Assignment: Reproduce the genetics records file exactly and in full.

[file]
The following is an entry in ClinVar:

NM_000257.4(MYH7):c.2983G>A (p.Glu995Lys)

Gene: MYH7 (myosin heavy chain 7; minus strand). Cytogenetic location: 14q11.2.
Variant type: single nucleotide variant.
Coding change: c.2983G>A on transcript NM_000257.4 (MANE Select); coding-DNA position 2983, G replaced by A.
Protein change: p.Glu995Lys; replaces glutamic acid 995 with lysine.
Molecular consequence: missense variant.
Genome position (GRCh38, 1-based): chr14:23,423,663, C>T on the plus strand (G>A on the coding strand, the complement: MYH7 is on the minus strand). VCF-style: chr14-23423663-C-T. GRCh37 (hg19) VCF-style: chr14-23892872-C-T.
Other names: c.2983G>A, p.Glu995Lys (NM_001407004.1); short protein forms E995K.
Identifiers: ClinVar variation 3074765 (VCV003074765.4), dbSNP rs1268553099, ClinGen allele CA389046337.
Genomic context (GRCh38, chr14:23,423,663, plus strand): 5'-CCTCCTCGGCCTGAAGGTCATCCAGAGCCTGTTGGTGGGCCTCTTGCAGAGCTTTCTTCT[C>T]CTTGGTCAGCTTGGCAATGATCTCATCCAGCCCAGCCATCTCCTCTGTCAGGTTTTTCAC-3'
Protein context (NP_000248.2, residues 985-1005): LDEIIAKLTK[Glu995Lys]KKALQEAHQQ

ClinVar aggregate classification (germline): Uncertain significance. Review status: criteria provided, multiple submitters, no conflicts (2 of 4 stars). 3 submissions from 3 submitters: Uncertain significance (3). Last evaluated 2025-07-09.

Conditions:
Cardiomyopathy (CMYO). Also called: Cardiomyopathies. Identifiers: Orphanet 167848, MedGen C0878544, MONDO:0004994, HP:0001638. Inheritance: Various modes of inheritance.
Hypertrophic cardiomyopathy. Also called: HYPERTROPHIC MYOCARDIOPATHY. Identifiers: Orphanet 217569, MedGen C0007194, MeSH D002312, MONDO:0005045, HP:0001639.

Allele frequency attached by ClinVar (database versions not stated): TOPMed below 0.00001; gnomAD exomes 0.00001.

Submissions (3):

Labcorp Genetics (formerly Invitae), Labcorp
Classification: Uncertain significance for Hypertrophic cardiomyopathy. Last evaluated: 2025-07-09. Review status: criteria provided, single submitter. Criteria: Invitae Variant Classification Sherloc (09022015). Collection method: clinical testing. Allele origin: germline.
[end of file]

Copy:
The following is an entry in ClinVar:

NM_000257.4(MYH7):c.2983G>A (p.Glu995Lys)

Gene: MYH7 (myosin heavy chain 7; minus strand). Cytogenetic location: 14q11.2.
Variant type: single nucleotide variant.
Coding change: c.2983G>A on transcript NM_000257.4 (MANE Select); coding-DNA position 2983, G replaced by A.
Protein change: p.Glu995Lys; replaces glutamic acid 995 with lysine.
Molecular consequence: missense variant.
Genome position (GRCh38, 1-based): chr14:23,423,663, C>T on the plus strand (G>A on the coding strand, the complement: MYH7 is on the minus strand). VCF-style: chr14-23423663-C-T. GRCh37 (hg19) VCF-style: chr14-23892872-C-T.
Other names: c.2983G>A, p.Glu995Lys (NM_001407004.1); short protein forms E995K.
Identifiers: ClinVar variation 3074765 (VCV003074765.4), dbSNP rs1268553099, ClinGen allele CA389046337.
Genomic context (GRCh38, chr14:23,423,663, plus strand): 5'-CCTCCTCGGCCTGAAGGTCATCCAGAGCCTGTTGGTGGGCCTCTTGCAGAGCTTTCTTCT[C>T]CTTGGTCAGCTTGGCAATGATCTCATCCAGCCCAGCCATCTCCTCTGTCAGGTTTTTCAC-3'
Protein context (NP_000248.2, residues 985-1005): LDEIIAKLTK[Glu995Lys]KKALQEAHQQ

ClinVar aggregate classification (germline): Uncertain significance. Review status: criteria provided, multiple submitters, no conflicts (2 of 4 stars). 3 submissions from 3 submitters: Uncertain significance (3). Last evaluated 2025-07-09.

Conditions:
Cardiomyopathy (CMYO). Also called: Cardiomyopathies. Identifiers: Orphanet 167848, MedGen C0878544, MONDO:0004994, HP:0001638. Inheritance: Various modes of inheritance.
Hypertrophic cardiomyopathy. Also called: HYPERTROPHIC MYOCARDIOPATHY. Identifiers: Orphanet 217569, MedGen C0007194, MeSH D002312, MONDO:0005045, HP:0001639.

Allele frequency attached by ClinVar (database versions not stated): TOPMed below 0.00001; gnomAD exomes 0.00001.

Submissions (3):

Labcorp Genetics (formerly Invitae), Labcorp
Classification: Uncertain significance for Hypertrophic cardiomyopathy. Last evaluated: 2025-07-09. Review status: criteria provided, single submitter. Criteria: Invitae Variant Classification Sherloc (09022015). Collection method: clinical testing. Allele origin: germline.